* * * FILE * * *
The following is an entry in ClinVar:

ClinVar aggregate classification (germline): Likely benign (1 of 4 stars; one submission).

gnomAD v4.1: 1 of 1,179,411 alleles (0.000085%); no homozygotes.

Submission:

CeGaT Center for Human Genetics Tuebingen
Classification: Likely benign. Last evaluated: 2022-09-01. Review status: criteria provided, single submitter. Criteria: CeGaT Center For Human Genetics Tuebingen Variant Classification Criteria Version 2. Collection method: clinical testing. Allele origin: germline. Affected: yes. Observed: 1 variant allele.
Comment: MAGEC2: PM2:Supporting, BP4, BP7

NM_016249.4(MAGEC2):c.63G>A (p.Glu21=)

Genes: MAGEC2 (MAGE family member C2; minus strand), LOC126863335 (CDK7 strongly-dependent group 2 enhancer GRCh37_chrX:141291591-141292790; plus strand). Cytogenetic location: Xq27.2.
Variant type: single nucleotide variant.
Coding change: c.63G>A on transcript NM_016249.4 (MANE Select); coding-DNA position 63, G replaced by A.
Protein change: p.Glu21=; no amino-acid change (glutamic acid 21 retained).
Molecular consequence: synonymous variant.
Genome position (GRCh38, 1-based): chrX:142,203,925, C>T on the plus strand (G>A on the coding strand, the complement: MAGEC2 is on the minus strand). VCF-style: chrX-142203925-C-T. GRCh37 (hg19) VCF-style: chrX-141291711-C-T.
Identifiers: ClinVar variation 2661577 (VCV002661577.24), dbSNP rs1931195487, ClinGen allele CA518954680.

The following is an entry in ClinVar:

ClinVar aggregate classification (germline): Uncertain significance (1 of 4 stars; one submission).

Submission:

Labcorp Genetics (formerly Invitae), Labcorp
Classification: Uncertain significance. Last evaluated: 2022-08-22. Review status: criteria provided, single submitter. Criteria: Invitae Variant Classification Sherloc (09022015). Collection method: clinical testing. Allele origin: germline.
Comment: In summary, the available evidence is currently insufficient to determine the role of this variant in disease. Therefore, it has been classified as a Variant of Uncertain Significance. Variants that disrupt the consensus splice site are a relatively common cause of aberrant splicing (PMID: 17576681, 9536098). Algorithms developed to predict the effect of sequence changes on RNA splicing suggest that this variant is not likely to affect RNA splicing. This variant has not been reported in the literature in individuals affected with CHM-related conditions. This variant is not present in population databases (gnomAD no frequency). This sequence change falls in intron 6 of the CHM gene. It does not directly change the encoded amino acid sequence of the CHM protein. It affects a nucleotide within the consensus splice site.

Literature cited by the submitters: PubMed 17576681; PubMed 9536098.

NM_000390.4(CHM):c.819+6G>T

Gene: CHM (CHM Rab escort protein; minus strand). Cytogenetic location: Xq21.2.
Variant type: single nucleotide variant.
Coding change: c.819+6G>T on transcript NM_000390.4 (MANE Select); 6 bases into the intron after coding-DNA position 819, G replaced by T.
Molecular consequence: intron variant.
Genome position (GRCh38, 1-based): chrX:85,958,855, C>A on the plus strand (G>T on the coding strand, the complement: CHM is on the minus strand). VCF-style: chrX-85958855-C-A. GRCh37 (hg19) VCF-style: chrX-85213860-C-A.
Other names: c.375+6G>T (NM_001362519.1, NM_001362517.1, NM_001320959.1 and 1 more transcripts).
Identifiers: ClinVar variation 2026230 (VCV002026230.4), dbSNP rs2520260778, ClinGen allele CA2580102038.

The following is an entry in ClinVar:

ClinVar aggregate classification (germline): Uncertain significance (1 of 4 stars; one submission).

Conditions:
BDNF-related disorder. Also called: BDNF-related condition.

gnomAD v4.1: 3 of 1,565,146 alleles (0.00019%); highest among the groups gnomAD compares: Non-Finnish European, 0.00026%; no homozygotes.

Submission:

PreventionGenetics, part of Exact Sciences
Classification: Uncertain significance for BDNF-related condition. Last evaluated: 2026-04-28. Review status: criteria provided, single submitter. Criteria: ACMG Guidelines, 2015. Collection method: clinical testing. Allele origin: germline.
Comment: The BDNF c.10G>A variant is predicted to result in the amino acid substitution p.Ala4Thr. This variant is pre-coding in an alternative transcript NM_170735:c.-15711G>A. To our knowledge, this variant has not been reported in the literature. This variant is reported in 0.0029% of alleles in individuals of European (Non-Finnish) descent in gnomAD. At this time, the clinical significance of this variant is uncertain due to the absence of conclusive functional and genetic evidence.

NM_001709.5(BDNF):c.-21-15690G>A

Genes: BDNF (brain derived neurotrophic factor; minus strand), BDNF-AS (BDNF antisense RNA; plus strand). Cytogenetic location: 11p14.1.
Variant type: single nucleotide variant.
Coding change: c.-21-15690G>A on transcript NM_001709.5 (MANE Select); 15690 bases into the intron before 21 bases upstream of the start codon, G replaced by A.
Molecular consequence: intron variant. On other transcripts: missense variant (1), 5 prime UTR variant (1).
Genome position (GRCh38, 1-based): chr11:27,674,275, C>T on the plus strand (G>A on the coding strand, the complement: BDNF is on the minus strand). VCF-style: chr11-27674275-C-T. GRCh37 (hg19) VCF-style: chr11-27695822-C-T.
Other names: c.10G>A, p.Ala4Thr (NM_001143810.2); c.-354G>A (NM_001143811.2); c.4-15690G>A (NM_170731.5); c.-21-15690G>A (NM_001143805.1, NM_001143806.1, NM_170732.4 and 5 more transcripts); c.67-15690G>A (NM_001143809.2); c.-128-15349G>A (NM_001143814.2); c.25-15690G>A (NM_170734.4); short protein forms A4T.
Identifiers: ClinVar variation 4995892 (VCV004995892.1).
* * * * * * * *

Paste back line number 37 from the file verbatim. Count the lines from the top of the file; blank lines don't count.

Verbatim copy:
PreventionGenetics, part of Exact Sciences